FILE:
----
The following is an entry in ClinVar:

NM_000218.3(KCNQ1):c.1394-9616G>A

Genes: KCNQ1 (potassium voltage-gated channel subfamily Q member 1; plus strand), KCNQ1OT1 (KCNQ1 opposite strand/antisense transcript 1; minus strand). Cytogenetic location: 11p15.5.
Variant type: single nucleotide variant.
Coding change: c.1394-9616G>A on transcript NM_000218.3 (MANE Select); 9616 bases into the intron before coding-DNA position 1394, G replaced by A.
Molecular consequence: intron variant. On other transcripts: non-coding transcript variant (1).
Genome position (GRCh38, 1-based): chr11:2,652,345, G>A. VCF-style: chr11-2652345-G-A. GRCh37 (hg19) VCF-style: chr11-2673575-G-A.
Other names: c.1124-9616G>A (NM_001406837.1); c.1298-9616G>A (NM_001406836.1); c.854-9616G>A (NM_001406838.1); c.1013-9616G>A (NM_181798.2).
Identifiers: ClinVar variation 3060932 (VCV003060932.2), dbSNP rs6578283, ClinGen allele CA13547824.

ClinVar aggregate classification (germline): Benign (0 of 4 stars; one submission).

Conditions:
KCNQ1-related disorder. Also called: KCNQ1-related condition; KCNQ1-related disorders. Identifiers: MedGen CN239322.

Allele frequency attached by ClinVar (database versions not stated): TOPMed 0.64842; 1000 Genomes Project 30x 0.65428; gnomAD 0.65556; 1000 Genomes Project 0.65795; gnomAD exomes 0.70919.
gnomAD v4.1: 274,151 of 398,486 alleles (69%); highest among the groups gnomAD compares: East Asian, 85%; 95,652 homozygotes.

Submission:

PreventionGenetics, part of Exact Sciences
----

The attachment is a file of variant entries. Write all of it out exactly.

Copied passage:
The following is an entry in ClinVar:

NM_000218.3(KCNQ1):c.1394-9616G>A

Genes: KCNQ1 (potassium voltage-gated channel subfamily Q member 1; plus strand), KCNQ1OT1 (KCNQ1 opposite strand/antisense transcript 1; minus strand). Cytogenetic location: 11p15.5.
Variant type: single nucleotide variant.
Coding change: c.1394-9616G>A on transcript NM_000218.3 (MANE Select); 9616 bases into the intron before coding-DNA position 1394, G replaced by A.
Molecular consequence: intron variant. On other transcripts: non-coding transcript variant (1).
Genome position (GRCh38, 1-based): chr11:2,652,345, G>A. VCF-style: chr11-2652345-G-A. GRCh37 (hg19) VCF-style: chr11-2673575-G-A.
Other names: c.1124-9616G>A (NM_001406837.1); c.1298-9616G>A (NM_001406836.1); c.854-9616G>A (NM_001406838.1); c.1013-9616G>A (NM_181798.2).
Identifiers: ClinVar variation 3060932 (VCV003060932.2), dbSNP rs6578283, ClinGen allele CA13547824.

ClinVar aggregate classification (germline): Benign (0 of 4 stars; one submission).

Conditions:
KCNQ1-related disorder. Also called: KCNQ1-related condition; KCNQ1-related disorders. Identifiers: MedGen CN239322.

Allele frequency attached by ClinVar (database versions not stated): TOPMed 0.64842; 1000 Genomes Project 30x 0.65428; gnomAD 0.65556; 1000 Genomes Project 0.65795; gnomAD exomes 0.70919.
gnomAD v4.1: 274,151 of 398,486 alleles (69%); highest among the groups gnomAD compares: East Asian, 85%; 95,652 homozygotes.

Submission:

PreventionGenetics, part of Exact Sciences